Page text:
Friday, April 01, 2011


Is hospitality a gift a or a craft? A skill to be learned or an attitude?

I've been thinking about this over the last few days. I heard of a person who lived in a nice house who wouldn't consider offering his home as a venue for a small Bible-study group. Too risky. A couple then told me that inviting some people round for dinner was outside their comfort zone. Another man lamented that people never dropped round for a cup of tea in this town. A while back someone told me they would have me round for a meal as soon as the en-suite was finished. 'I'll go home when I need the loo' was not received well.

So let me tell you about some people I know. Take your shoes and socks off people they are holy ground.

Person one held a house-warming party. I wasn't there but it has passed down into folklore that when people arrived they were surprised to see underpants drying on a rack by the fire.

Person two constantly has a house full of visitors. Popping round you may bump into people wearing court-ordered leg-tags, drug users, guys with convictions for violent offences and middle-class teenagers doing a Bible study. In the midst of this the lady of the house will be sitting on the sofa, reading a book and drinking tea.

It seems to me that the trick of being hospitable is relationship. Come and join me as I am. The whole business of sharing home yesterday with eleven people for lunch and about the same for supper was the better for watching how people treat the house as if they live there, being careful about things I care about and helping stir the pot, lay the table and clear the dishes. It was great.

B separated from his wife and was homeless. He moved in with us for six months and one of our sons gave up his bedroom and shared with his brother. P got a job at a local shop but had no address after her landlord threw her out because she had no money because she had no job. She stayed a few months. Sons made the sacrifice again. Finally C wanted to finish her studies in the town where she lived but her parents wanted to move. She moved in with us for a few months. We were not in the habit of drying our pants by the fire or particularly in touch with the tagged but we didn't tidy up before they moved in. And for those who know how we live now; we were not always this tidy. Five bedroom vicarages are generous space for two.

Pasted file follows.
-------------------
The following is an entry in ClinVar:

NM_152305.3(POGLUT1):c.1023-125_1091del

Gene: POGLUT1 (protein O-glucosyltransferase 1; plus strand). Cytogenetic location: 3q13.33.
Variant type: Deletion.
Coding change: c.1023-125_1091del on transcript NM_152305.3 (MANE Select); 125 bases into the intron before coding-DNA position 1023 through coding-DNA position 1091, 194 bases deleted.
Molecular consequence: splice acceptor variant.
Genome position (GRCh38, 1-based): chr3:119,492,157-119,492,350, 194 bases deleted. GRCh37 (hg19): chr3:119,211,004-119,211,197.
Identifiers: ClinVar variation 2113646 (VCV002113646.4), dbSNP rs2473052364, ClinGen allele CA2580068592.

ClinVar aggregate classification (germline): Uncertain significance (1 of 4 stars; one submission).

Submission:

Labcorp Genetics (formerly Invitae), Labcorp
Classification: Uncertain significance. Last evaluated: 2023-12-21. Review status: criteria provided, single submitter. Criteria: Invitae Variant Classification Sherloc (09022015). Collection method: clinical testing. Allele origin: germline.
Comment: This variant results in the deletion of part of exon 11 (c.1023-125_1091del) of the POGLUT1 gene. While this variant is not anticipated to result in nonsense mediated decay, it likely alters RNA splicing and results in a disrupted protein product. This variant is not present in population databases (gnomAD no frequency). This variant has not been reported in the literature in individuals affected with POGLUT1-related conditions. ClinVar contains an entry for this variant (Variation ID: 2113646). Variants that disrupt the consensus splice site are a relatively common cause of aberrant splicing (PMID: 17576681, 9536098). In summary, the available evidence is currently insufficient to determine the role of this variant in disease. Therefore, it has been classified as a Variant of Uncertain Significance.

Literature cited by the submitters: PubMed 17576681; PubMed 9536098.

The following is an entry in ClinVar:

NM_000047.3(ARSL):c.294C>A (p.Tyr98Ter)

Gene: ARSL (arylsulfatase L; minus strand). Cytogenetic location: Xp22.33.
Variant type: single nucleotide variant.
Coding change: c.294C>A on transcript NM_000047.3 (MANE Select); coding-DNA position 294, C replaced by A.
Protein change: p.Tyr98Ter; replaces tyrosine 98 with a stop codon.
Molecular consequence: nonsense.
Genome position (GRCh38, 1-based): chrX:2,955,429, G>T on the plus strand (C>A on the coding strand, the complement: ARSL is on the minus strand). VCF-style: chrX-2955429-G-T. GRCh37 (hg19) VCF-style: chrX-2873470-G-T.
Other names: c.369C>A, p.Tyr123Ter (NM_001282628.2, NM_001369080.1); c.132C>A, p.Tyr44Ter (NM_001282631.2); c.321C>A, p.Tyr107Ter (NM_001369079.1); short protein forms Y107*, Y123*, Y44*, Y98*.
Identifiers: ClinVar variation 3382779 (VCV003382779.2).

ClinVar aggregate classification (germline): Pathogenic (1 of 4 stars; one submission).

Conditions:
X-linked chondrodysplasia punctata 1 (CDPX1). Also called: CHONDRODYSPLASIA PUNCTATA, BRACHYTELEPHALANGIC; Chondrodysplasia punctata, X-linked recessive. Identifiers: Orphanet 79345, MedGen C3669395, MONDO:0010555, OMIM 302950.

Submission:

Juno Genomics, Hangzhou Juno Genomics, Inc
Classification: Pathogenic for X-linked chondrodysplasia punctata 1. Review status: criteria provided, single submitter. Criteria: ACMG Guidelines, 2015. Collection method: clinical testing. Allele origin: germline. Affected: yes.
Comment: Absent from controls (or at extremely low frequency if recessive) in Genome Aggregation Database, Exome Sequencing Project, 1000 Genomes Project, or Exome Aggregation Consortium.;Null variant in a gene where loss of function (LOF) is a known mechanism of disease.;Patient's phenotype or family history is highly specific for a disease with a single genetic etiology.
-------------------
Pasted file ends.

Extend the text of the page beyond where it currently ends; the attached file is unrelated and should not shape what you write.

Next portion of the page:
I think I've answered my own question. People are more important than things. Suss that out and you will never hesitate before welcoming people in. How do you, as a Christian minister, value people in their own right and not simply treat them as evangelism-fodder? Feed them. For no reason. There is no skill whatsoever involved in being hospitable unless you haven't got the hang of showing people the real you yet? Then you're in big trouble. If you're living a lie you can never have people drop in.

If I'm in the door is usually open. Ring the bell and walk in. Really. If you want to stay to supper you may get given a job to do. Like cooking it.

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